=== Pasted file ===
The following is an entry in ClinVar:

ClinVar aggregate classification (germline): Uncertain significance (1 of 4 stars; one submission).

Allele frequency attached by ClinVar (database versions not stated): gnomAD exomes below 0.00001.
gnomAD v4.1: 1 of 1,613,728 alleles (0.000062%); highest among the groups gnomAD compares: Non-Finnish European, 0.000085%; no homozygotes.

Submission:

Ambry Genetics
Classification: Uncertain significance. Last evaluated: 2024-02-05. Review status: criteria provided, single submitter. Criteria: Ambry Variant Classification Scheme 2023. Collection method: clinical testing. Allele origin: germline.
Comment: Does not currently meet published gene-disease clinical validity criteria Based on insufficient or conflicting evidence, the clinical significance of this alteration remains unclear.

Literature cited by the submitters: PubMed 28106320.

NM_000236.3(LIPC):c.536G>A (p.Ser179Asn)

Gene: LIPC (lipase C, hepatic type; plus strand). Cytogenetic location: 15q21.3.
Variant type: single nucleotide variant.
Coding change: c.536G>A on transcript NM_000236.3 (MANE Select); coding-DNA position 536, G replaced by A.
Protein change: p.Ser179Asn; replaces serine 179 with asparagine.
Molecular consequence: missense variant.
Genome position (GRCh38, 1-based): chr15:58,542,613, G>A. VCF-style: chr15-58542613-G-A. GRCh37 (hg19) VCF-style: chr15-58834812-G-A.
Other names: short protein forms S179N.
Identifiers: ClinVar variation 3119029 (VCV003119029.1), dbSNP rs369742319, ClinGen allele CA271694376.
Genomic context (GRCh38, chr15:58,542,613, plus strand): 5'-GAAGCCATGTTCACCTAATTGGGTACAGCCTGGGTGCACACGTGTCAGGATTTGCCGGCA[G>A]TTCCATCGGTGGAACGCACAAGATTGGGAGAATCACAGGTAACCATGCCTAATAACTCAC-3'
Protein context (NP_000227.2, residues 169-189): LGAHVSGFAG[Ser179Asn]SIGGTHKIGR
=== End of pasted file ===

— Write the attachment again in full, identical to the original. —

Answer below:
The following is an entry in ClinVar:

ClinVar aggregate classification (germline): Uncertain significance (1 of 4 stars; one submission).

Allele frequency attached by ClinVar (database versions not stated): gnomAD exomes below 0.00001.
gnomAD v4.1: 1 of 1,613,728 alleles (0.000062%); highest among the groups gnomAD compares: Non-Finnish European, 0.000085%; no homozygotes.

Submission:

Ambry Genetics
Classification: Uncertain significance. Last evaluated: 2024-02-05. Review status: criteria provided, single submitter. Criteria: Ambry Variant Classification Scheme 2023. Collection method: clinical testing. Allele origin: germline.
Comment: Does not currently meet published gene-disease clinical validity criteria Based on insufficient or conflicting evidence, the clinical significance of this alteration remains unclear.

Literature cited by the submitters: PubMed 28106320.

NM_000236.3(LIPC):c.536G>A (p.Ser179Asn)

Gene: LIPC (lipase C, hepatic type; plus strand). Cytogenetic location: 15q21.3.
Variant type: single nucleotide variant.
Coding change: c.536G>A on transcript NM_000236.3 (MANE Select); coding-DNA position 536, G replaced by A.
Protein change: p.Ser179Asn; replaces serine 179 with asparagine.
Molecular consequence: missense variant.
Genome position (GRCh38, 1-based): chr15:58,542,613, G>A. VCF-style: chr15-58542613-G-A. GRCh37 (hg19) VCF-style: chr15-58834812-G-A.
Other names: short protein forms S179N.
Identifiers: ClinVar variation 3119029 (VCV003119029.1), dbSNP rs369742319, ClinGen allele CA271694376.
Genomic context (GRCh38, chr15:58,542,613, plus strand): 5'-GAAGCCATGTTCACCTAATTGGGTACAGCCTGGGTGCACACGTGTCAGGATTTGCCGGCA[G>A]TTCCATCGGTGGAACGCACAAGATTGGGAGAATCACAGGTAACCATGCCTAATAACTCAC-3'
Protein context (NP_000227.2, residues 169-189): LGAHVSGFAG[Ser179Asn]SIGGTHKIGR